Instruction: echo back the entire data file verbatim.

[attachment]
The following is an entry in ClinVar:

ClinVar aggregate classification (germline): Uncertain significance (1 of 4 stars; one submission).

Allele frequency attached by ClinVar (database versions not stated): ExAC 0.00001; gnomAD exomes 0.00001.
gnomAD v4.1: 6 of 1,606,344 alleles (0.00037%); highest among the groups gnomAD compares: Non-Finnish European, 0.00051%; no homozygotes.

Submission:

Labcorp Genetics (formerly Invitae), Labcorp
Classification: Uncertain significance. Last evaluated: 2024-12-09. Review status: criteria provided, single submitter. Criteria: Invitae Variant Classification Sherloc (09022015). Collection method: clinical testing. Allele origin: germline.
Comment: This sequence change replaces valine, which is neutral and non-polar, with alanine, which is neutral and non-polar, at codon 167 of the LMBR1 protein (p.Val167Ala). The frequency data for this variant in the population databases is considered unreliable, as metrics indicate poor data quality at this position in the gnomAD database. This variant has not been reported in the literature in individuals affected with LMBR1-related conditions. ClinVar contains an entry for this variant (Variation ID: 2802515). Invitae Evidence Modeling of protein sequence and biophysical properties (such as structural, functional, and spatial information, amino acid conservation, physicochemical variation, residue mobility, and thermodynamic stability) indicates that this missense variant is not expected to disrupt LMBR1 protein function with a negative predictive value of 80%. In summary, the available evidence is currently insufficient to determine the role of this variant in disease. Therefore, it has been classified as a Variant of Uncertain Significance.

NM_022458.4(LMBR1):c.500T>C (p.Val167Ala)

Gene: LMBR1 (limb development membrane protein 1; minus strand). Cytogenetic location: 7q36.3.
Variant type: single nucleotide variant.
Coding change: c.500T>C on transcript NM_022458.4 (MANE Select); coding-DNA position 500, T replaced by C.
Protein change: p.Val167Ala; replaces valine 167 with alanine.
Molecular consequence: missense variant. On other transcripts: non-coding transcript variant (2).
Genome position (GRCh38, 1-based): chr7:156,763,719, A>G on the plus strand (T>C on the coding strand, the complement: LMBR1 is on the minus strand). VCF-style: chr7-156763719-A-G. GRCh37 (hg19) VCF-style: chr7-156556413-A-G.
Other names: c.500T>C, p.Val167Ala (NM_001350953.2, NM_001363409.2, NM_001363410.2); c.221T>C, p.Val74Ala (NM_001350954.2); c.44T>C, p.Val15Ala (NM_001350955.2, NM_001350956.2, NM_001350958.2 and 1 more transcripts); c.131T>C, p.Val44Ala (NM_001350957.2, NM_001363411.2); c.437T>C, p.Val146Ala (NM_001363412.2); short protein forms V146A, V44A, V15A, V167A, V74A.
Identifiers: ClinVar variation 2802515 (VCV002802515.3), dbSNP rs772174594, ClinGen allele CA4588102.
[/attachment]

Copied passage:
The following is an entry in ClinVar:

ClinVar aggregate classification (germline): Uncertain significance (1 of 4 stars; one submission).

Allele frequency attached by ClinVar (database versions not stated): ExAC 0.00001; gnomAD exomes 0.00001.
gnomAD v4.1: 6 of 1,606,344 alleles (0.00037%); highest among the groups gnomAD compares: Non-Finnish European, 0.00051%; no homozygotes.

Submission:

Labcorp Genetics (formerly Invitae), Labcorp
Classification: Uncertain significance. Last evaluated: 2024-12-09. Review status: criteria provided, single submitter. Criteria: Invitae Variant Classification Sherloc (09022015). Collection method: clinical testing. Allele origin: germline.
Comment: This sequence change replaces valine, which is neutral and non-polar, with alanine, which is neutral and non-polar, at codon 167 of the LMBR1 protein (p.Val167Ala). The frequency data for this variant in the population databases is considered unreliable, as metrics indicate poor data quality at this position in the gnomAD database. This variant has not been reported in the literature in individuals affected with LMBR1-related conditions. ClinVar contains an entry for this variant (Variation ID: 2802515). Invitae Evidence Modeling of protein sequence and biophysical properties (such as structural, functional, and spatial information, amino acid conservation, physicochemical variation, residue mobility, and thermodynamic stability) indicates that this missense variant is not expected to disrupt LMBR1 protein function with a negative predictive value of 80%. In summary, the available evidence is currently insufficient to determine the role of this variant in disease. Therefore, it has been classified as a Variant of Uncertain Significance.

NM_022458.4(LMBR1):c.500T>C (p.Val167Ala)

Gene: LMBR1 (limb development membrane protein 1; minus strand). Cytogenetic location: 7q36.3.
Variant type: single nucleotide variant.
Coding change: c.500T>C on transcript NM_022458.4 (MANE Select); coding-DNA position 500, T replaced by C.
Protein change: p.Val167Ala; replaces valine 167 with alanine.
Molecular consequence: missense variant. On other transcripts: non-coding transcript variant (2).
Genome position (GRCh38, 1-based): chr7:156,763,719, A>G on the plus strand (T>C on the coding strand, the complement: LMBR1 is on the minus strand). VCF-style: chr7-156763719-A-G. GRCh37 (hg19) VCF-style: chr7-156556413-A-G.
Other names: c.500T>C, p.Val167Ala (NM_001350953.2, NM_001363409.2, NM_001363410.2); c.221T>C, p.Val74Ala (NM_001350954.2); c.44T>C, p.Val15Ala (NM_001350955.2, NM_001350956.2, NM_001350958.2 and 1 more transcripts); c.131T>C, p.Val44Ala (NM_001350957.2, NM_001363411.2); c.437T>C, p.Val146Ala (NM_001363412.2); short protein forms V146A, V44A, V15A, V167A, V74A.
Identifiers: ClinVar variation 2802515 (VCV002802515.3), dbSNP rs772174594, ClinGen allele CA4588102.